Signals Blog

According to the helpful infographic below from Thermo Fisher, genetic engineering has been around since 1831. With the introduction of CRISPR/Cas9 in 2012, genome engineering – or at least CRISPR – seems to be on everyone’s lips.

Signals bloggers are no exception. Holly Wobma first wrote about CRISPR in an August 2014 post here, then David Brindley did so a month later here and Nicole Forgione wondered if CRISPR/Cas9 was turning reality into science fiction just last month, here.

Genome engineering is essentially editing DNA using “molecular scissors.” Making changes to the genome of living cells is a way of correcting genes that have gone awry. Naturally, and rightly so, it is controversial and there are ethical issues to be debated. I think this article, by Susan Young for MIT Technology Review, is a particularly good explanation and summary of the science, along with the key players in its development.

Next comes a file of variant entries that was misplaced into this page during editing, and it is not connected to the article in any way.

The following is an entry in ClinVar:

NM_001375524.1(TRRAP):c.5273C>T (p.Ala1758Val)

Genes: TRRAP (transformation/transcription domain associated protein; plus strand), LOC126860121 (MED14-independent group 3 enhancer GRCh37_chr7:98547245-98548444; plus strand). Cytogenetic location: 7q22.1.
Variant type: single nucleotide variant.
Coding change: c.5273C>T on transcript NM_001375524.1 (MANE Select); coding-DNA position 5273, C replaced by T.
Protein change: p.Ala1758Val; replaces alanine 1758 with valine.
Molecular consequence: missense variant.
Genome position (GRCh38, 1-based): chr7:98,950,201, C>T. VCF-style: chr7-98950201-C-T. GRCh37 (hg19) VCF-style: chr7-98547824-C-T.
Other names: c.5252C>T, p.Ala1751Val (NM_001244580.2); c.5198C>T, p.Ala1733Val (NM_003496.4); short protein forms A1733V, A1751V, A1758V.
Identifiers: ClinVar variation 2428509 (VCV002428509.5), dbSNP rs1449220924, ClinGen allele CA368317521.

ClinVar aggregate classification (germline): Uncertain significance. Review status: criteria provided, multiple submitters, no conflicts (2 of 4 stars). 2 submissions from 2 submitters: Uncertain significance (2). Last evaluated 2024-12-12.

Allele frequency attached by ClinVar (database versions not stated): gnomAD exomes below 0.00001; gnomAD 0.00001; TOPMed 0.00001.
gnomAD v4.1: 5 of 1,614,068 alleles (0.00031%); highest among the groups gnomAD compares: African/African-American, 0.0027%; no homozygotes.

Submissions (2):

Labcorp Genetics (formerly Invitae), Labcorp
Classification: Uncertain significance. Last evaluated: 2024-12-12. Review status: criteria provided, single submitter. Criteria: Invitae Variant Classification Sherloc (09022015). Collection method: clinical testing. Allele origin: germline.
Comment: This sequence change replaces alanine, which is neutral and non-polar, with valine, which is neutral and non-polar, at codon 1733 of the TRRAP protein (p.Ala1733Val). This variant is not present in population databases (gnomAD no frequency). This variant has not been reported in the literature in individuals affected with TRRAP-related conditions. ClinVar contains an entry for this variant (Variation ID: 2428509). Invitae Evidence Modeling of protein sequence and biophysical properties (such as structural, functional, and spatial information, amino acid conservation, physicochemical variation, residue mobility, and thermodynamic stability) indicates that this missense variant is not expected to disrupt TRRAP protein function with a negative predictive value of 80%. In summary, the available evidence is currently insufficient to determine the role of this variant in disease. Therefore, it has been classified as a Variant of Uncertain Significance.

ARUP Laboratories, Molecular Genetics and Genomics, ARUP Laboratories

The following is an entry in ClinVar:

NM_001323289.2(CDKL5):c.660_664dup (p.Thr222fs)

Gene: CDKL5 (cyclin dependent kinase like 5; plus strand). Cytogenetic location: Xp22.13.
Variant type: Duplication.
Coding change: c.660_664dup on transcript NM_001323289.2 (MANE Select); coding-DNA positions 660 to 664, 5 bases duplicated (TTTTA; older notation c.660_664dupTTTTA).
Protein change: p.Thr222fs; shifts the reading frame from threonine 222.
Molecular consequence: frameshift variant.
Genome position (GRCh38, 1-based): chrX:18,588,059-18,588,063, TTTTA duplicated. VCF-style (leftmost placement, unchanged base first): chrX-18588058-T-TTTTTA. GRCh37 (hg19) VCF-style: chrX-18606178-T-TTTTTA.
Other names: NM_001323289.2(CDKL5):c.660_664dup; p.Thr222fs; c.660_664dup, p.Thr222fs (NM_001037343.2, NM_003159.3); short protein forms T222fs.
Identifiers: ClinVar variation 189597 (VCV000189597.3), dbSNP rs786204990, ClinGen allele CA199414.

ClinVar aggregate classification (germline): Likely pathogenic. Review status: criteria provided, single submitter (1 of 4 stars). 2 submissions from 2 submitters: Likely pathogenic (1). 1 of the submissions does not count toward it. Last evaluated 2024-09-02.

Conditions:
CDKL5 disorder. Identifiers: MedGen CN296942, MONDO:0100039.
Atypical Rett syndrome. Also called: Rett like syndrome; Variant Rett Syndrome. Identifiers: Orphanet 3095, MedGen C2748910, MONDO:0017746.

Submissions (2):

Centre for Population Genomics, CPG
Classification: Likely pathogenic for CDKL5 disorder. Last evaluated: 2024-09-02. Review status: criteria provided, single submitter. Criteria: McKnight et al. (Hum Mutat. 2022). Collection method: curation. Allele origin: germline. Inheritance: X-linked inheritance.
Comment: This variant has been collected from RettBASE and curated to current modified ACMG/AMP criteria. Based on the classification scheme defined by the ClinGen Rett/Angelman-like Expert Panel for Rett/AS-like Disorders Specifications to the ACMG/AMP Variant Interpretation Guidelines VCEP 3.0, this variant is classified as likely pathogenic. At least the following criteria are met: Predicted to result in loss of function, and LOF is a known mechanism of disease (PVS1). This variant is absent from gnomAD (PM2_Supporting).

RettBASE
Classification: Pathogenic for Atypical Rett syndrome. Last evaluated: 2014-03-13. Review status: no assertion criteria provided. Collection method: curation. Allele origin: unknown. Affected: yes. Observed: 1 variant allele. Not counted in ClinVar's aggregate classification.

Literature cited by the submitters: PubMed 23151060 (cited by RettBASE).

Jennifer Doudna and Emmanuelle Charpentier, the scientists who were being touted as Nobel darlings for the chemistry prize this recent go-round didn’t go home with the title, but there is little question this is breakthrough technology that will change biomedicine. Let’s watch to see whether Thermo follows this infographic with a second one, post 2012.

The Evolution of Genome Engineering


Genome Editing by Life Technologies

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Stacey Johnson

Stacey Johnson

For almost 20 years, Stacey has been providing strategic communications counsel to government, corporate, technology and health organizations. Prior to that, Stacey was at the CTV Television Network, first as a researcher, then as a story producer for “Goldhawk Fights Back,” a special ombudsman segment that aired weekly on the National News and Canada AM. Before joining CCRM as the Director, Communications and Marketing, Stacey was the Director of Communications for the Canadian Arthritis Network. Stacey is editor of Signals. You can follow Stacey on Twitter @msstaceyerin.